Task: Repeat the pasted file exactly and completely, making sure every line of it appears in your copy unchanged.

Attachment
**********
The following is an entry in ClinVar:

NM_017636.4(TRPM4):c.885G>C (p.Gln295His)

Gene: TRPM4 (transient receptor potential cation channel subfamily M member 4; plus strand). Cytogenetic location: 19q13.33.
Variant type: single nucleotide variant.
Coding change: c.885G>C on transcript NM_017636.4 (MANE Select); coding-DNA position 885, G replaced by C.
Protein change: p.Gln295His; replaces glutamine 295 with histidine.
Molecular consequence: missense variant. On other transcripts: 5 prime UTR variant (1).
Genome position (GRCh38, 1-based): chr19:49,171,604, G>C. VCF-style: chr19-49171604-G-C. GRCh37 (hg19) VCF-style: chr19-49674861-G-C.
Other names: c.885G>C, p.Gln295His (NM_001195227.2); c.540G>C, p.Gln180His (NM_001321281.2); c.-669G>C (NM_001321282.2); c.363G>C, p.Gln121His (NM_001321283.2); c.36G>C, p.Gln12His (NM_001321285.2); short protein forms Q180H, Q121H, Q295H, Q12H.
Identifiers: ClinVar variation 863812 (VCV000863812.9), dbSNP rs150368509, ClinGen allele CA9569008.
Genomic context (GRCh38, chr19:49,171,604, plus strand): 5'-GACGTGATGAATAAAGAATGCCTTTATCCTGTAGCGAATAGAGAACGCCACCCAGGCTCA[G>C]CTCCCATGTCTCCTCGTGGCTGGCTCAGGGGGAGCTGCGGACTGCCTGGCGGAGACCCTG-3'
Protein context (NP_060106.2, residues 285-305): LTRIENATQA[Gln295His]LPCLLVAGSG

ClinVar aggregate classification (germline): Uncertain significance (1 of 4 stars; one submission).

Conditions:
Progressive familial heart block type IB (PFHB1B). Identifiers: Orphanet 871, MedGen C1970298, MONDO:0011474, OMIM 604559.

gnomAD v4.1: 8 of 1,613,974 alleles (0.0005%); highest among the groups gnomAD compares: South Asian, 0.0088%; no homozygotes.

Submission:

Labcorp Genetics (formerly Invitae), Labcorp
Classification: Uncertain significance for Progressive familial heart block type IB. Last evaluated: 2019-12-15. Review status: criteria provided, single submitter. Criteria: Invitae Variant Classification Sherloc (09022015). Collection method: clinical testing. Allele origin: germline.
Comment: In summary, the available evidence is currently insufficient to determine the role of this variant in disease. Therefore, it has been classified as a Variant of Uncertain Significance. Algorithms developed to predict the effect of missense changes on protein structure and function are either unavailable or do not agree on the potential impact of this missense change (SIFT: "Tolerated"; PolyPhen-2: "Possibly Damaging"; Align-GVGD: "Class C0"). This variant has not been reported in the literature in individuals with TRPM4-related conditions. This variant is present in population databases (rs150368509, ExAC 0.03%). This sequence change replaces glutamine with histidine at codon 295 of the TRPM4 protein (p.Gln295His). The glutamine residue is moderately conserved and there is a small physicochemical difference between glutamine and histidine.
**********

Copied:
The following is an entry in ClinVar:

NM_017636.4(TRPM4):c.885G>C (p.Gln295His)

Gene: TRPM4 (transient receptor potential cation channel subfamily M member 4; plus strand). Cytogenetic location: 19q13.33.
Variant type: single nucleotide variant.
Coding change: c.885G>C on transcript NM_017636.4 (MANE Select); coding-DNA position 885, G replaced by C.
Protein change: p.Gln295His; replaces glutamine 295 with histidine.
Molecular consequence: missense variant. On other transcripts: 5 prime UTR variant (1).
Genome position (GRCh38, 1-based): chr19:49,171,604, G>C. VCF-style: chr19-49171604-G-C. GRCh37 (hg19) VCF-style: chr19-49674861-G-C.
Other names: c.885G>C, p.Gln295His (NM_001195227.2); c.540G>C, p.Gln180His (NM_001321281.2); c.-669G>C (NM_001321282.2); c.363G>C, p.Gln121His (NM_001321283.2); c.36G>C, p.Gln12His (NM_001321285.2); short protein forms Q180H, Q121H, Q295H, Q12H.
Identifiers: ClinVar variation 863812 (VCV000863812.9), dbSNP rs150368509, ClinGen allele CA9569008.
Genomic context (GRCh38, chr19:49,171,604, plus strand): 5'-GACGTGATGAATAAAGAATGCCTTTATCCTGTAGCGAATAGAGAACGCCACCCAGGCTCA[G>C]CTCCCATGTCTCCTCGTGGCTGGCTCAGGGGGAGCTGCGGACTGCCTGGCGGAGACCCTG-3'
Protein context (NP_060106.2, residues 285-305): LTRIENATQA[Gln295His]LPCLLVAGSG

ClinVar aggregate classification (germline): Uncertain significance (1 of 4 stars; one submission).

Conditions:
Progressive familial heart block type IB (PFHB1B). Identifiers: Orphanet 871, MedGen C1970298, MONDO:0011474, OMIM 604559.

gnomAD v4.1: 8 of 1,613,974 alleles (0.0005%); highest among the groups gnomAD compares: South Asian, 0.0088%; no homozygotes.

Submission:

Labcorp Genetics (formerly Invitae), Labcorp
Classification: Uncertain significance for Progressive familial heart block type IB. Last evaluated: 2019-12-15. Review status: criteria provided, single submitter. Criteria: Invitae Variant Classification Sherloc (09022015). Collection method: clinical testing. Allele origin: germline.
Comment: In summary, the available evidence is currently insufficient to determine the role of this variant in disease. Therefore, it has been classified as a Variant of Uncertain Significance. Algorithms developed to predict the effect of missense changes on protein structure and function are either unavailable or do not agree on the potential impact of this missense change (SIFT: "Tolerated"; PolyPhen-2: "Possibly Damaging"; Align-GVGD: "Class C0"). This variant has not been reported in the literature in individuals with TRPM4-related conditions. This variant is present in population databases (rs150368509, ExAC 0.03%). This sequence change replaces glutamine with histidine at codon 295 of the TRPM4 protein (p.Gln295His). The glutamine residue is moderately conserved and there is a small physicochemical difference between glutamine and histidine.